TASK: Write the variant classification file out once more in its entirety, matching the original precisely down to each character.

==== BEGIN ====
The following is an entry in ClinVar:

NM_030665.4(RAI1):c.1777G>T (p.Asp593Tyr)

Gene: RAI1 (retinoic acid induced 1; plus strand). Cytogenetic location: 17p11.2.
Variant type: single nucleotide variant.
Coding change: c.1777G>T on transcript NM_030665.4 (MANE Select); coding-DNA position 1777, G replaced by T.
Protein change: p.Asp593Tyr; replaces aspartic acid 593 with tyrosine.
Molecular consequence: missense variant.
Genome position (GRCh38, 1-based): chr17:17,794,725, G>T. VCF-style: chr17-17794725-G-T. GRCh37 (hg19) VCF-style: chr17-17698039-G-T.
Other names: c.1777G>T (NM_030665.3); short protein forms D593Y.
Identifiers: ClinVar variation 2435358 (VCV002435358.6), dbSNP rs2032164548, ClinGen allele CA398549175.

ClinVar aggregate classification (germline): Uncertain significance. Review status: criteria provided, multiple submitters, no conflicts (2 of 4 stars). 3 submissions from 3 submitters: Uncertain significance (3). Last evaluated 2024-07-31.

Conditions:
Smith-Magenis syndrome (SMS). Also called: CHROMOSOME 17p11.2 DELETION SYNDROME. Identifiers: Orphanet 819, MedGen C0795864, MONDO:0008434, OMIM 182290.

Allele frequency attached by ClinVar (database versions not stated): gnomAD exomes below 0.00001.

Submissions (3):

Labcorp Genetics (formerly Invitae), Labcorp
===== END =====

The following is an entry in ClinVar:

NM_030665.4(RAI1):c.1777G>T (p.Asp593Tyr)

Gene: RAI1 (retinoic acid induced 1; plus strand). Cytogenetic location: 17p11.2.
Variant type: single nucleotide variant.
Coding change: c.1777G>T on transcript NM_030665.4 (MANE Select); coding-DNA position 1777, G replaced by T.
Protein change: p.Asp593Tyr; replaces aspartic acid 593 with tyrosine.
Molecular consequence: missense variant.
Genome position (GRCh38, 1-based): chr17:17,794,725, G>T. VCF-style: chr17-17794725-G-T. GRCh37 (hg19) VCF-style: chr17-17698039-G-T.
Other names: c.1777G>T (NM_030665.3); short protein forms D593Y.
Identifiers: ClinVar variation 2435358 (VCV002435358.6), dbSNP rs2032164548, ClinGen allele CA398549175.

ClinVar aggregate classification (germline): Uncertain significance. Review status: criteria provided, multiple submitters, no conflicts (2 of 4 stars). 3 submissions from 3 submitters: Uncertain significance (3). Last evaluated 2024-07-31.

Conditions:
Smith-Magenis syndrome (SMS). Also called: CHROMOSOME 17p11.2 DELETION SYNDROME. Identifiers: Orphanet 819, MedGen C0795864, MONDO:0008434, OMIM 182290.

Allele frequency attached by ClinVar (database versions not stated): gnomAD exomes below 0.00001.

Submissions (3):

Labcorp Genetics (formerly Invitae), Labcorp